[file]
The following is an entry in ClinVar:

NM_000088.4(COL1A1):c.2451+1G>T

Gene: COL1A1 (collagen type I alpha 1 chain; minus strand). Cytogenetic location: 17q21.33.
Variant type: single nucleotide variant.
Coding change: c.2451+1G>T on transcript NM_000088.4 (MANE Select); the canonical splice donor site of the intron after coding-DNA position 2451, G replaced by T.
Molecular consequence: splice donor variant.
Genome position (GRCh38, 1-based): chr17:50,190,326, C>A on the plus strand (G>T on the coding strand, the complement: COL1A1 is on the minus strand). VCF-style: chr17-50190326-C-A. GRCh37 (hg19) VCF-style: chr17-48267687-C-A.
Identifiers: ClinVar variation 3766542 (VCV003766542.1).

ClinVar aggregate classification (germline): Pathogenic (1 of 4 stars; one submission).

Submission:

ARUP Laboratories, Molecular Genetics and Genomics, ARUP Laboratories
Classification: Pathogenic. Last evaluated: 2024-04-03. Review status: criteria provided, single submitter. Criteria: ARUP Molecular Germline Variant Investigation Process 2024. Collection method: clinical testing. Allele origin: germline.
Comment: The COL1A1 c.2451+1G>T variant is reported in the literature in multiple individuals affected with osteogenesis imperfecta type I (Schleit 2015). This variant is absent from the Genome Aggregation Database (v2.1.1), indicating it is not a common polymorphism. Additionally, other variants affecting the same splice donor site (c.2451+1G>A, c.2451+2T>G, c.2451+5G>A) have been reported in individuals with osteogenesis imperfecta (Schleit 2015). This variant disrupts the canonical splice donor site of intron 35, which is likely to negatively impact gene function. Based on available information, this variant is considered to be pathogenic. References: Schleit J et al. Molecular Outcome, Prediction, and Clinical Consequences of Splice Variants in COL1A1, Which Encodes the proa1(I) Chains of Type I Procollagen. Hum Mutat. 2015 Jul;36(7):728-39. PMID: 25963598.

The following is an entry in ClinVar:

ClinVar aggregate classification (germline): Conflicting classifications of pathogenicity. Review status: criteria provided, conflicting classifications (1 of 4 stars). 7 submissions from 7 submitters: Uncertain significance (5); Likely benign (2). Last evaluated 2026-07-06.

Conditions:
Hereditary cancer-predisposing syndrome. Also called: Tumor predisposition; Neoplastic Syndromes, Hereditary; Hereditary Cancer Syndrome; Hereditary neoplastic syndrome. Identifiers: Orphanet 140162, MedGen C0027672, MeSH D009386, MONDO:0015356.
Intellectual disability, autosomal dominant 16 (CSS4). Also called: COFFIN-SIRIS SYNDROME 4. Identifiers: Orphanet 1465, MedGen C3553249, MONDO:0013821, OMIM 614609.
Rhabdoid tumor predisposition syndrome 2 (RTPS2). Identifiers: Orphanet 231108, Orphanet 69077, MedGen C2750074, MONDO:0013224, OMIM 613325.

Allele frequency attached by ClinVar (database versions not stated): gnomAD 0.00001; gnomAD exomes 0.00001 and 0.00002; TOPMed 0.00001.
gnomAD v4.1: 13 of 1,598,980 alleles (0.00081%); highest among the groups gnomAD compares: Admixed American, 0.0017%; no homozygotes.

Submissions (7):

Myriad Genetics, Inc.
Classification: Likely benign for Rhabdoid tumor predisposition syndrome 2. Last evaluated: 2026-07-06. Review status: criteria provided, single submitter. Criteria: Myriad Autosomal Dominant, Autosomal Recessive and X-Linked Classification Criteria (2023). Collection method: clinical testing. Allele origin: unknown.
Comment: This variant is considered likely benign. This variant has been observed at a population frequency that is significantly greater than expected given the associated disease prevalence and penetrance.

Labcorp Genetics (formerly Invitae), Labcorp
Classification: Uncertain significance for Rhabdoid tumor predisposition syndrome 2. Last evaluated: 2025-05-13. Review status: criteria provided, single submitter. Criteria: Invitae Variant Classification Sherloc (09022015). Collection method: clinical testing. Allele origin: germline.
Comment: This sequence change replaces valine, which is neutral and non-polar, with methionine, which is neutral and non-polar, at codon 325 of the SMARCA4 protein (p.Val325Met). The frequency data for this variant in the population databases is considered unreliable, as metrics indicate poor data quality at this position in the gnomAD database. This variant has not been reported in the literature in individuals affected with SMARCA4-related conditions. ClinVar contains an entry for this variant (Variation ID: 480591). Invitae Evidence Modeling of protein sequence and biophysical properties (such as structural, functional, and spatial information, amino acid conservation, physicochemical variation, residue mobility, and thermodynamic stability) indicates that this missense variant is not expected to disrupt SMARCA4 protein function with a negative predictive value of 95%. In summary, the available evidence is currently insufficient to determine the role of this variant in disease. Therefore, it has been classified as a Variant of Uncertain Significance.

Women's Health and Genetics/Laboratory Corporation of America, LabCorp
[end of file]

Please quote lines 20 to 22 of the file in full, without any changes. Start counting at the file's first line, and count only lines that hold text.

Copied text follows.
Allele frequency attached by ClinVar (database versions not stated): gnomAD 0.00001; gnomAD exomes 0.00001 and 0.00002; TOPMed 0.00001.
gnomAD v4.1: 13 of 1,598,980 alleles (0.00081%); highest among the groups gnomAD compares: Admixed American, 0.0017%; no homozygotes.

Submissions (7):